So finds a national survey of 403 people treated for cancer with radiation therapy within the past five years. The survey was conducted by Public Opinion Strategies on behalf of the American Society for Radiation Oncology (ASTRO) and published in the Journal of Oncology Practice.

"An unfortunate reality of cancer treatment is that therapy also has side effects that can impact a patient’s quality of life,” Reshma Jagsi, MD, DPhil, the senior author of the study and the Newman Family professor of radiation oncology at the University of Michigan, said in a press release. “Nearly all patients in the survey felt confident about their treatment decisions, but a sizable number also expressed a clear need for more information about potential side effects.”

Thirty-seven percent of those who received radiation therapy, 36% of those who received chemotherapy and 34% of those who received surgery to treat their cancer said they would have liked to have received more information about the side effects they experienced. Thirty-eight percent of those who experienced severe side effects reported feeling insufficiently informed, compared with just 4% of those who reported minimal side effects.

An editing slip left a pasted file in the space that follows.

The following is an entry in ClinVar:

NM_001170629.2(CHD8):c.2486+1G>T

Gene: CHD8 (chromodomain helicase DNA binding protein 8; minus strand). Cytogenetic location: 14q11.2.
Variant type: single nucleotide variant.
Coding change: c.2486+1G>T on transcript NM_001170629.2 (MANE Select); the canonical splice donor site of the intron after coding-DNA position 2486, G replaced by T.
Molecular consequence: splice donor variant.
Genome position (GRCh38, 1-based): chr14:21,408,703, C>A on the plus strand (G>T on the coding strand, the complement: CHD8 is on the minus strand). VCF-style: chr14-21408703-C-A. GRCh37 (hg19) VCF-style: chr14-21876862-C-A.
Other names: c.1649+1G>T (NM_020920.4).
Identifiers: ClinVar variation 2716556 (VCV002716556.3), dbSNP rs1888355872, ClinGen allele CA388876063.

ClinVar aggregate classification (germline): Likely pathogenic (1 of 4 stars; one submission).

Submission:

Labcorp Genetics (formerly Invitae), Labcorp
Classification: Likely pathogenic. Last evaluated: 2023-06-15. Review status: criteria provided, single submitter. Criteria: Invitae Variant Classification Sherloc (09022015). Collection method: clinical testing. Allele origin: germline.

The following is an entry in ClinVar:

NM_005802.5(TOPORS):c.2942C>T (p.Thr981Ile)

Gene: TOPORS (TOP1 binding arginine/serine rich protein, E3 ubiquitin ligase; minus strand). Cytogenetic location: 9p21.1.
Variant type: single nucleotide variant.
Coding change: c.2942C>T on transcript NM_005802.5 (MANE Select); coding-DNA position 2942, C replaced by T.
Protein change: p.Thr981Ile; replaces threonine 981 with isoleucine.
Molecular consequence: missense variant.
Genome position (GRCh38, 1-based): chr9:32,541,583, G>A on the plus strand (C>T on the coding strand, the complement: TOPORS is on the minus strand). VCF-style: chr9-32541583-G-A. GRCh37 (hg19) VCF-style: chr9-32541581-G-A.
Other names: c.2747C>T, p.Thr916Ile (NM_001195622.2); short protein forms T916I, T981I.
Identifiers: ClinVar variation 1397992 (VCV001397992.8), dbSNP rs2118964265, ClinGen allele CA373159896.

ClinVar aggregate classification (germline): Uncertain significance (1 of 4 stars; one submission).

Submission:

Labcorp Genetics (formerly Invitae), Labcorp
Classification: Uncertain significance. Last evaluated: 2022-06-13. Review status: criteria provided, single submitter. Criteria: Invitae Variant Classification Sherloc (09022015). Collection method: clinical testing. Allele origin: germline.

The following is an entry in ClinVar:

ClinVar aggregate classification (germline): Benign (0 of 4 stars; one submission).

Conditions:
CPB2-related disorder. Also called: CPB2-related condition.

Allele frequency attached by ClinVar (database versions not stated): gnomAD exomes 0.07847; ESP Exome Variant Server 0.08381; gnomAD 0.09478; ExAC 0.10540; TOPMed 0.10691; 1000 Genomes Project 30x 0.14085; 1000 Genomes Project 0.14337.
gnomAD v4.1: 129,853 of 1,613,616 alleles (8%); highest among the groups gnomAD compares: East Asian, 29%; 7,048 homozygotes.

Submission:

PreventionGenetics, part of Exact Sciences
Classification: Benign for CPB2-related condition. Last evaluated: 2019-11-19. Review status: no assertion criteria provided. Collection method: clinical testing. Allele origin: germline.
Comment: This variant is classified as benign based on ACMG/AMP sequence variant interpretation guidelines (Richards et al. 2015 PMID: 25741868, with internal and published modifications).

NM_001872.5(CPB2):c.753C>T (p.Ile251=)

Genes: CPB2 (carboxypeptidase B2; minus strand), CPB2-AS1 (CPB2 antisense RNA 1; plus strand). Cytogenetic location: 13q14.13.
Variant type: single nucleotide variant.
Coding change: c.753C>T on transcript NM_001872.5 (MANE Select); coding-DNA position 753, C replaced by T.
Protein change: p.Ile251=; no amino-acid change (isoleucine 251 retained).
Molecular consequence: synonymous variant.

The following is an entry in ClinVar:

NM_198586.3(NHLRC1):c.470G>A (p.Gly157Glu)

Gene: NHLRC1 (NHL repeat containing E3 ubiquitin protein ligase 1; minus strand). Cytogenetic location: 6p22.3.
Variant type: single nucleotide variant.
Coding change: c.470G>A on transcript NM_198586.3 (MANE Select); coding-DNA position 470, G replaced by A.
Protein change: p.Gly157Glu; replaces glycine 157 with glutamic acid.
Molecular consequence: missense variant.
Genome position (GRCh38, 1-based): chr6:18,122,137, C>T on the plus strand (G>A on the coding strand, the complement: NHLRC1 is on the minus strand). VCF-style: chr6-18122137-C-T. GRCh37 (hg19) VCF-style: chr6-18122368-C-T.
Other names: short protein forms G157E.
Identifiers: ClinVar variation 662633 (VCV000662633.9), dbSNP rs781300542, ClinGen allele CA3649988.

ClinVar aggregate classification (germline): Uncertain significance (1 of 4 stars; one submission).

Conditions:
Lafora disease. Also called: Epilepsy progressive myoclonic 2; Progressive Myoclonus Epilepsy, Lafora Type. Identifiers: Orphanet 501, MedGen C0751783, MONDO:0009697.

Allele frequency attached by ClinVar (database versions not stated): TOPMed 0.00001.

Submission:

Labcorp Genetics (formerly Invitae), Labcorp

In 2016, about 218,000 people were diagnosed with lung cancer. You may know someone with lung cancer—a family member, a friend, a neighbor or a colleague. This November, in recognition of lung cancer awareness month, here are nine incredible ways that you can support lung cancer survivors. (Spoiler: they’re not all that different than ways you would support other cancer survivors.)

1) Listen. Hearing, “You have lung cancer” can be an overwhelming experience. Sit with them as they process the information. Listen as they talk about their plans for treatment and their worries and their hopes.

2) Stay connected. Check in regularly throughout treatment. Ask if they would like a meal train. Offer to help with household errands or rides to appointments.

3) Ask before sharing. If you have a lung cancer story you believe might be helpful, ask before you share, if they’d like to hear your story or what happened with someone else that you may know. Other stories about lung cancer might frighten or minimize the experiences of the survivor you’re talking with.